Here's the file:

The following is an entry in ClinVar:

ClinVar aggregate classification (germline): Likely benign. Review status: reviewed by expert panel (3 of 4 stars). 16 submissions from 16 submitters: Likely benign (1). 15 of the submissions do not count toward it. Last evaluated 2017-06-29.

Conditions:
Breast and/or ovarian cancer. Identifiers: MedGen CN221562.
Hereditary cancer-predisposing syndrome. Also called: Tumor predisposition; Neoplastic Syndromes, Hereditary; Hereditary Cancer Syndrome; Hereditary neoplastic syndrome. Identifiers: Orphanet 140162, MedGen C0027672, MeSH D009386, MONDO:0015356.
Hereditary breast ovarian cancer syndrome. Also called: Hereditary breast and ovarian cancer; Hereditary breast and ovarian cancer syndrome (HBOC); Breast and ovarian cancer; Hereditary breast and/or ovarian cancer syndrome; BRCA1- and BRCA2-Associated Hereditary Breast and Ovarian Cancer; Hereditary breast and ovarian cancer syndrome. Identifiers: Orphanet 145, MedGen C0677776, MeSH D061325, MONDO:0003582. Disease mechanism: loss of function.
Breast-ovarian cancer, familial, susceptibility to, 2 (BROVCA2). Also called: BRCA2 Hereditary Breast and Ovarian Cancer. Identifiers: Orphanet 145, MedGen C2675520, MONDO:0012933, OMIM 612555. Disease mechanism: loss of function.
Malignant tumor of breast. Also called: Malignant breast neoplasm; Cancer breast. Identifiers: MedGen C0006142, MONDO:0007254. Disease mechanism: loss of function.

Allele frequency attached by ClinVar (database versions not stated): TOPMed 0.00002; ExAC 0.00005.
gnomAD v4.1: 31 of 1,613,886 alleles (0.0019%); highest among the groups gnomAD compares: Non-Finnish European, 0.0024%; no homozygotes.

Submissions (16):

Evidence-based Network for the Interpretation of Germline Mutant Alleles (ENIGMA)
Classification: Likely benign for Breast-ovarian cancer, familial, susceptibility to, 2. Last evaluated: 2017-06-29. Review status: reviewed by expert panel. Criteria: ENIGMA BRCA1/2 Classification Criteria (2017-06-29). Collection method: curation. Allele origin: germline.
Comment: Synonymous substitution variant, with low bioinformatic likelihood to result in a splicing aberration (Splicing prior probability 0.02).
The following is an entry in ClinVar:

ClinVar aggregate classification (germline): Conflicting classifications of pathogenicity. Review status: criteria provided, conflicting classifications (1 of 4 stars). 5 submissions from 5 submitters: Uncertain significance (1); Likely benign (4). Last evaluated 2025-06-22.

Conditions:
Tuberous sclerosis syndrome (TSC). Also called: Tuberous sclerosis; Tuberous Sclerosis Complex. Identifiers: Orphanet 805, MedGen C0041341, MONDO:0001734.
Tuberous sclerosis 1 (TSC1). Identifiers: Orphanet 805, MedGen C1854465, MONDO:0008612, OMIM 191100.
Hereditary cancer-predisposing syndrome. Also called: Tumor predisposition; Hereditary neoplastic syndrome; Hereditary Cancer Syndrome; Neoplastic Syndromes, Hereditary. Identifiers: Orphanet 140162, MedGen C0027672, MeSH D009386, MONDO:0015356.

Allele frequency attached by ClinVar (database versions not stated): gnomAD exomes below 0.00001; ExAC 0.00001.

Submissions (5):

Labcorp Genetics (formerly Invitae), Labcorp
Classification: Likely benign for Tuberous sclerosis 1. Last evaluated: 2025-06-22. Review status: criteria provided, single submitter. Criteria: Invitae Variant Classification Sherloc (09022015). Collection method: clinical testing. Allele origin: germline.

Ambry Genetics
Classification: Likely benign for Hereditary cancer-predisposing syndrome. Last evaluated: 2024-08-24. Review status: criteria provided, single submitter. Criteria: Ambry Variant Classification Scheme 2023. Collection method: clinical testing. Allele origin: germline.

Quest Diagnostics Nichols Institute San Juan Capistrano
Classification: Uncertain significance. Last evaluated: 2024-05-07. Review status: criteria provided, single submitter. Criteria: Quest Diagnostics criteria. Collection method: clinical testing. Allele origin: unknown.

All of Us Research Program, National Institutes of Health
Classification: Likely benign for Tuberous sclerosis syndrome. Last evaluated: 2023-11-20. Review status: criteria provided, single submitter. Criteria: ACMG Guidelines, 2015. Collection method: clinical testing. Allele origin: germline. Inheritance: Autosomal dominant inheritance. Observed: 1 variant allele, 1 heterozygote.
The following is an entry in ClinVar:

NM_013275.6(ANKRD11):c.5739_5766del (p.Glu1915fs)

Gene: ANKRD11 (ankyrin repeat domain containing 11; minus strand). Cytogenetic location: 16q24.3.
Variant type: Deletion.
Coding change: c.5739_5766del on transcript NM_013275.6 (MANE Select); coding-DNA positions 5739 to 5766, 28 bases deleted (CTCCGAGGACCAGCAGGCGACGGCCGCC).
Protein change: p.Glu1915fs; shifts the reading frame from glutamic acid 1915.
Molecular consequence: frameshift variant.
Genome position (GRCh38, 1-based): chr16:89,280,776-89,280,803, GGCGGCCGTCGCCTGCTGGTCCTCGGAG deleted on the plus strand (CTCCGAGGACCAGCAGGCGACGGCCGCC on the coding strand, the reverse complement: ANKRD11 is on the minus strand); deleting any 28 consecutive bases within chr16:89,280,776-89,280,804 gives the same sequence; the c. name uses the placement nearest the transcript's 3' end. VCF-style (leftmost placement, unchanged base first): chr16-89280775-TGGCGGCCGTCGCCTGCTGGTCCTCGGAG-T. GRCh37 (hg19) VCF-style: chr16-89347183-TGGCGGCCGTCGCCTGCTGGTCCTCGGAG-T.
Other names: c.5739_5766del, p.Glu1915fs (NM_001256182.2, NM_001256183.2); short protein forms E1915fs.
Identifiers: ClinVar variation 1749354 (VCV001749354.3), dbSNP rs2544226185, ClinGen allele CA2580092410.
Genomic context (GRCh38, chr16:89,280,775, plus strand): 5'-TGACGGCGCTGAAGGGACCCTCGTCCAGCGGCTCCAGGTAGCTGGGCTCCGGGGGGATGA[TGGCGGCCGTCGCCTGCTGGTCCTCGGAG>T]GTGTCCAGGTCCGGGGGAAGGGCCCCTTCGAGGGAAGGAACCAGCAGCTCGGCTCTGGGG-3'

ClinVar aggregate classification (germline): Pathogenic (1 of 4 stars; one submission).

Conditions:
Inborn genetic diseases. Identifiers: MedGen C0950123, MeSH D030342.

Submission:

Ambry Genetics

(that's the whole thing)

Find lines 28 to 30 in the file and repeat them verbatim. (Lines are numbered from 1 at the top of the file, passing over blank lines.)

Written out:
Classification: Uncertain significance. Last evaluated: 2024-05-07. Review status: criteria provided, single submitter. Criteria: Quest Diagnostics criteria. Collection method: clinical testing. Allele origin: unknown.

All of Us Research Program, National Institutes of Health
Classification: Likely benign for Tuberous sclerosis syndrome. Last evaluated: 2023-11-20. Review status: criteria provided, single submitter. Criteria: ACMG Guidelines, 2015. Collection method: clinical testing. Allele origin: germline. Inheritance: Autosomal dominant inheritance. Observed: 1 variant allele, 1 heterozygote.